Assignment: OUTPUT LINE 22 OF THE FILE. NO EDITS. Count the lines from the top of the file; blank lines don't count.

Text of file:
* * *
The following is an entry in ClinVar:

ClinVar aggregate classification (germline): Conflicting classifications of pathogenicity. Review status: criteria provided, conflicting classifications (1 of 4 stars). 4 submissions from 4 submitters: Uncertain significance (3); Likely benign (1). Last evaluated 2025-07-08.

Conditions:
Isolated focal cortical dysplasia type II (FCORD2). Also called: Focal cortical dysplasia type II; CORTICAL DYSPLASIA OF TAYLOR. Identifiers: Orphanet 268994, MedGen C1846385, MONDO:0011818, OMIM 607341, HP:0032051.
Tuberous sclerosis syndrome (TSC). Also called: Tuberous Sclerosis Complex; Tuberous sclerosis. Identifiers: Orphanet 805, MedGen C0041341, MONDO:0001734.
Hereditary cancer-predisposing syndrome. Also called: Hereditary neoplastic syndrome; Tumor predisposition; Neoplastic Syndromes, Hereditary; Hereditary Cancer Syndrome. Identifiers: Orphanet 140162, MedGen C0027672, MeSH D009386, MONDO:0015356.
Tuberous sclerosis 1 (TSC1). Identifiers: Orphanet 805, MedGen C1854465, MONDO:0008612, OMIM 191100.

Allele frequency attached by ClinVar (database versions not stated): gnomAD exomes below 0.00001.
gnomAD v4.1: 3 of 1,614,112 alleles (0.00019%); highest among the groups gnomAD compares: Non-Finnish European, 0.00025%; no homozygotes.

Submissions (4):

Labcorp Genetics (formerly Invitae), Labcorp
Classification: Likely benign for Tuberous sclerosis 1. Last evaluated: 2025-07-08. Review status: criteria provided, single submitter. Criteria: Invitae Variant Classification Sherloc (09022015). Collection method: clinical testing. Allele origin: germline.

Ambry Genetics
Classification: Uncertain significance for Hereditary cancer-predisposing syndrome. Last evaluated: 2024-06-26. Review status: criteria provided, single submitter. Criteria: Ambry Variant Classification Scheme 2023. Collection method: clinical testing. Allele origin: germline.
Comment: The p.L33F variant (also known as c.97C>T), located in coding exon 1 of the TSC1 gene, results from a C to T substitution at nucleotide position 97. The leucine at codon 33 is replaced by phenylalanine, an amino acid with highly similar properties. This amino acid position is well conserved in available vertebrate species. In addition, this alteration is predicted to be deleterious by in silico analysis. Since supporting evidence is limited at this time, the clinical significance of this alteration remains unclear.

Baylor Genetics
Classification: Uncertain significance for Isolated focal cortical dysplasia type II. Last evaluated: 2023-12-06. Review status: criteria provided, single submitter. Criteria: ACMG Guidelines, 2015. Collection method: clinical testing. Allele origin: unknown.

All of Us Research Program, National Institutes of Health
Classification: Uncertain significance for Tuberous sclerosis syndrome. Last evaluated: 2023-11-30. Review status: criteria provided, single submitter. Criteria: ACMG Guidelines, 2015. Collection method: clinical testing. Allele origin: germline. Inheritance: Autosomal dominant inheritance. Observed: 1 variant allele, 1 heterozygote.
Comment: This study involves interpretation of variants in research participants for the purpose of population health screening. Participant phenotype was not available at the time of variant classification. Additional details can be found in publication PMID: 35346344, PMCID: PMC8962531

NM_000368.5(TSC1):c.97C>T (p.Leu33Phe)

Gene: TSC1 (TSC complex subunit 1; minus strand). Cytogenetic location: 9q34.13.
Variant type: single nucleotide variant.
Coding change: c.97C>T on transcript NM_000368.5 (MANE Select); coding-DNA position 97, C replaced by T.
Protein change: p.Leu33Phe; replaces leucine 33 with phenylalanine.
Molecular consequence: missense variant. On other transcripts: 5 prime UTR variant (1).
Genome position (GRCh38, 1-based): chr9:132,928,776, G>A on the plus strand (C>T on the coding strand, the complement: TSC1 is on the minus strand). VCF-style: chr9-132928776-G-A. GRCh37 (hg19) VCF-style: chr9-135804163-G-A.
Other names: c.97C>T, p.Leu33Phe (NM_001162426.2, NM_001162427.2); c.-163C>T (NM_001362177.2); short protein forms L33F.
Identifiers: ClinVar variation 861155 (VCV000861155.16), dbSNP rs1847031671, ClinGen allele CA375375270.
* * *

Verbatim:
Gene: TSC1 (TSC complex subunit 1; minus strand). Cytogenetic location: 9q34.13.